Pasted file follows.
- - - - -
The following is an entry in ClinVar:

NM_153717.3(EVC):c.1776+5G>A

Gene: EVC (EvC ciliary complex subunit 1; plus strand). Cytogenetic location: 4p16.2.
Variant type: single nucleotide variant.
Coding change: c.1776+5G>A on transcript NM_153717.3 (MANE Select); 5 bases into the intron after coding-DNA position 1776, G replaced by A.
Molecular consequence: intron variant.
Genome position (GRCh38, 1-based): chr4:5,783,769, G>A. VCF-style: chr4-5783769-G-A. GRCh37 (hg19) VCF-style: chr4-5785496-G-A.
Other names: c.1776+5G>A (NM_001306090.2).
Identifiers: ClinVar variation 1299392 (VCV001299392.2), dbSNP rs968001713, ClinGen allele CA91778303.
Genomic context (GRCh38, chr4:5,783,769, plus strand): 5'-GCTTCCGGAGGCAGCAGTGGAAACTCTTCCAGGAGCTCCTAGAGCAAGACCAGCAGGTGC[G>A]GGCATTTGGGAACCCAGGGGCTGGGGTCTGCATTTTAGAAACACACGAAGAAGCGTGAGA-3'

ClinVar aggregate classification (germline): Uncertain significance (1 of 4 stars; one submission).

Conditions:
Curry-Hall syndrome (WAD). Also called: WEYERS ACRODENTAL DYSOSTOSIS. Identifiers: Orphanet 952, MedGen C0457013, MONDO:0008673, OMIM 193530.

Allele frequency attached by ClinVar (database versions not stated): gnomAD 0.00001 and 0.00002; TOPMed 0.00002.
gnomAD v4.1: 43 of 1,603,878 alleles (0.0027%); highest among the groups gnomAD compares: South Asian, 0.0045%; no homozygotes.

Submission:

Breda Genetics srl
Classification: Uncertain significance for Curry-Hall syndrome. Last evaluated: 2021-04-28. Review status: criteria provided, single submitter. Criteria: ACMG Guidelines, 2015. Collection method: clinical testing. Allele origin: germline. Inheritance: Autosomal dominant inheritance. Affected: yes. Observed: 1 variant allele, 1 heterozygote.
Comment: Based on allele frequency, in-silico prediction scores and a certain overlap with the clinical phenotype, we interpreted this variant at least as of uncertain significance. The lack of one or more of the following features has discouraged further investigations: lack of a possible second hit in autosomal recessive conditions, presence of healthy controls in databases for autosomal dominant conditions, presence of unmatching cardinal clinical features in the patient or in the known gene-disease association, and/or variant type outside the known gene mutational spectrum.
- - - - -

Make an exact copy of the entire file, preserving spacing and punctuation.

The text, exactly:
The following is an entry in ClinVar:

NM_153717.3(EVC):c.1776+5G>A

Gene: EVC (EvC ciliary complex subunit 1; plus strand). Cytogenetic location: 4p16.2.
Variant type: single nucleotide variant.
Coding change: c.1776+5G>A on transcript NM_153717.3 (MANE Select); 5 bases into the intron after coding-DNA position 1776, G replaced by A.
Molecular consequence: intron variant.
Genome position (GRCh38, 1-based): chr4:5,783,769, G>A. VCF-style: chr4-5783769-G-A. GRCh37 (hg19) VCF-style: chr4-5785496-G-A.
Other names: c.1776+5G>A (NM_001306090.2).
Identifiers: ClinVar variation 1299392 (VCV001299392.2), dbSNP rs968001713, ClinGen allele CA91778303.
Genomic context (GRCh38, chr4:5,783,769, plus strand): 5'-GCTTCCGGAGGCAGCAGTGGAAACTCTTCCAGGAGCTCCTAGAGCAAGACCAGCAGGTGC[G>A]GGCATTTGGGAACCCAGGGGCTGGGGTCTGCATTTTAGAAACACACGAAGAAGCGTGAGA-3'

ClinVar aggregate classification (germline): Uncertain significance (1 of 4 stars; one submission).

Conditions:
Curry-Hall syndrome (WAD). Also called: WEYERS ACRODENTAL DYSOSTOSIS. Identifiers: Orphanet 952, MedGen C0457013, MONDO:0008673, OMIM 193530.

Allele frequency attached by ClinVar (database versions not stated): gnomAD 0.00001 and 0.00002; TOPMed 0.00002.
gnomAD v4.1: 43 of 1,603,878 alleles (0.0027%); highest among the groups gnomAD compares: South Asian, 0.0045%; no homozygotes.

Submission:

Breda Genetics srl
Classification: Uncertain significance for Curry-Hall syndrome. Last evaluated: 2021-04-28. Review status: criteria provided, single submitter. Criteria: ACMG Guidelines, 2015. Collection method: clinical testing. Allele origin: germline. Inheritance: Autosomal dominant inheritance. Affected: yes. Observed: 1 variant allele, 1 heterozygote.
Comment: Based on allele frequency, in-silico prediction scores and a certain overlap with the clinical phenotype, we interpreted this variant at least as of uncertain significance. The lack of one or more of the following features has discouraged further investigations: lack of a possible second hit in autosomal recessive conditions, presence of healthy controls in databases for autosomal dominant conditions, presence of unmatching cardinal clinical features in the patient or in the known gene-disease association, and/or variant type outside the known gene mutational spectrum.